Arc’teryx’s Endorphin collection continues without major news, but includes the Trino jacket and tights which are the next pieces I’d love to test – running clothes with Windstopper panels in front and a more breathable material in other areas, which may be a step up in the difficult balance between protection and comfort from the full (or no) Windstopper that I currently use. (The area I live in most of the time is constantly windy, and often-enough cold, so that good wind protection is absolutely essential. Take this plus a necessarily thrifty attitude, and I’m still running in Mountain Hardwear Windstopper tops which they haven’t been making for yeears…)
As it were, Arcteryx was the main draw for me because of their Veilance line, which is only too firmly in the luxury market because of the prices, but has many a piece that combines savvy urban style with technical features and materials, making it ideal for the everyday explorer. You’ll be hearing more about that in the future…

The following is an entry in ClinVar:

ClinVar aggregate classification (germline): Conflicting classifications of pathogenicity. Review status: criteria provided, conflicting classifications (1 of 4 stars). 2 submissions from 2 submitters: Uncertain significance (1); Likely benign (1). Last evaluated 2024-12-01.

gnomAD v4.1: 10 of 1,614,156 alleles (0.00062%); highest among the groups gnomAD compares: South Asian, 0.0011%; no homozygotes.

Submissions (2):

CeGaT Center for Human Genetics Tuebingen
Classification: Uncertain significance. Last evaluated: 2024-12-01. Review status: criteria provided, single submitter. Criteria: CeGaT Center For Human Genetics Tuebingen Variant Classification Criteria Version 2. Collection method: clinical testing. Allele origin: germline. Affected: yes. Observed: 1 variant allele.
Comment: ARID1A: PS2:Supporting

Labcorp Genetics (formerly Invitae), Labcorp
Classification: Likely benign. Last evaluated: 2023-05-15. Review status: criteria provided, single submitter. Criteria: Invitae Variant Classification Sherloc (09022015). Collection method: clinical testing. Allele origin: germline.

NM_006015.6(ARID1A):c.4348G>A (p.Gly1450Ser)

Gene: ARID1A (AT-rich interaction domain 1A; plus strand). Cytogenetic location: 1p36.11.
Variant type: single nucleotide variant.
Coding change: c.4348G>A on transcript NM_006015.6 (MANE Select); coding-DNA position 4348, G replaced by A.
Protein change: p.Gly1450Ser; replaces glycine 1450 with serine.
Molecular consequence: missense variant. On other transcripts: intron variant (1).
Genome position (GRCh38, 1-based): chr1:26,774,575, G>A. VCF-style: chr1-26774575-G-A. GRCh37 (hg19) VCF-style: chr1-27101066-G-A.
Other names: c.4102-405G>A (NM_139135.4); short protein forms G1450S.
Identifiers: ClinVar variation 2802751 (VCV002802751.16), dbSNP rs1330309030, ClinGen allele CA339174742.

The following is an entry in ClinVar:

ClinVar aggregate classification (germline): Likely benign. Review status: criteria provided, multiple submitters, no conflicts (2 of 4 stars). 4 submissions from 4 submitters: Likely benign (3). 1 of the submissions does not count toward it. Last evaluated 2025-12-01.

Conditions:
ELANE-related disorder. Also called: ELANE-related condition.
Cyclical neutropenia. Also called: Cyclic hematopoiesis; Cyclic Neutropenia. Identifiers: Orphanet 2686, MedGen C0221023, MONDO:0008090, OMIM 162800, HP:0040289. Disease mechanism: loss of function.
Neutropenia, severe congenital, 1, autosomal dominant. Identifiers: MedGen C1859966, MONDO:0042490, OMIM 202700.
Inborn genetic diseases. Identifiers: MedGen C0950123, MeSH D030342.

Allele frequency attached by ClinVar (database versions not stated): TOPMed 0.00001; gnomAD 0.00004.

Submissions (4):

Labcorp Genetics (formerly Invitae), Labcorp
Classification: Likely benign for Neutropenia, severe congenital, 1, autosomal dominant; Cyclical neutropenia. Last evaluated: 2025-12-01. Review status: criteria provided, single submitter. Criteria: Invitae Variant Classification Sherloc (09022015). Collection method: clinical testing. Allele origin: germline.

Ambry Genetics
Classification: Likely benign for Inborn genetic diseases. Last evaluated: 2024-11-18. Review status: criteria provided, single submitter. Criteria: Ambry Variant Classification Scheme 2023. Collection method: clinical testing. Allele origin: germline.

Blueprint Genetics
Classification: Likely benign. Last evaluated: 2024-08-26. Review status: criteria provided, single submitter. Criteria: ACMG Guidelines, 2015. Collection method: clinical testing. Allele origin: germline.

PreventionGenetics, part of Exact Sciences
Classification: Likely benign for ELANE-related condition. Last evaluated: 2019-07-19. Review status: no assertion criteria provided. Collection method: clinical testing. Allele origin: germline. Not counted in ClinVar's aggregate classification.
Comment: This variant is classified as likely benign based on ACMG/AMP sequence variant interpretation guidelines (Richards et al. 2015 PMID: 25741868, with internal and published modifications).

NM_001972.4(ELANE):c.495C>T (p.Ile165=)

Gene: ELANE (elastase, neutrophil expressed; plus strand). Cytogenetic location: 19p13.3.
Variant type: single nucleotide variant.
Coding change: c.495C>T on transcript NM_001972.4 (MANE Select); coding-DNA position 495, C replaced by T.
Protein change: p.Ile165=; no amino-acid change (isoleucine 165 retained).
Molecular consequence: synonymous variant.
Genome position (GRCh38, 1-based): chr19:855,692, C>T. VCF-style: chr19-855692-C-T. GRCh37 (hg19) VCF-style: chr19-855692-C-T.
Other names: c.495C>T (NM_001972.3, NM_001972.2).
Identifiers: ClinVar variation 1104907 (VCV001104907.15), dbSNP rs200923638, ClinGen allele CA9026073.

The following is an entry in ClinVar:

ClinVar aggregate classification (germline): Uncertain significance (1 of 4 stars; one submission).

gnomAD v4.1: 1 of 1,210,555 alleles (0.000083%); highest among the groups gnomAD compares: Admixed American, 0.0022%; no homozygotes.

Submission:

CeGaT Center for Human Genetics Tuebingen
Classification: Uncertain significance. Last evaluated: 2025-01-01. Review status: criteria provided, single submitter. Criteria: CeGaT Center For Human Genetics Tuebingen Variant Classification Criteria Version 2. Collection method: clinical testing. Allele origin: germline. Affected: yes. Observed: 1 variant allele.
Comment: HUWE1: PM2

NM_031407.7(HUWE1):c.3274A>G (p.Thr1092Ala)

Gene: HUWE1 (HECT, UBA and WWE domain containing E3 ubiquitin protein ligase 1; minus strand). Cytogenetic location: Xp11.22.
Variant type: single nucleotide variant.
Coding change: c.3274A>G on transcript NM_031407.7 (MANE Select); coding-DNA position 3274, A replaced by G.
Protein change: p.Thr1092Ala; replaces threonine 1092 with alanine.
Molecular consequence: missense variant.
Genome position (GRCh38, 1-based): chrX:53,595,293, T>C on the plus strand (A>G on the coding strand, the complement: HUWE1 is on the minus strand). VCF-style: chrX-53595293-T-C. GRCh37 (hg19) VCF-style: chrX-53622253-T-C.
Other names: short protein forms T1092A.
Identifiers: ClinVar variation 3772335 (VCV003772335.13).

The interesting mix that the ISPO offers lies with both big and small brands that can be found.
Big or small, CW-X (my favorite when it comes to running tights due to their compressing/supporting “ExoWeb”) was there. It’s a company that has established itself very well in the USA but not here in Europe, even as compression wear for running has become more popular here. Meaning that their products are difficult to get here. (I have been in touch with them about this for a while – and there’s finally a German distributor – so it was nice to see them there and meet people hitherto only known via e-mail.)
The only problem I have with them now: The new Endurance Generator tights really do look enticing…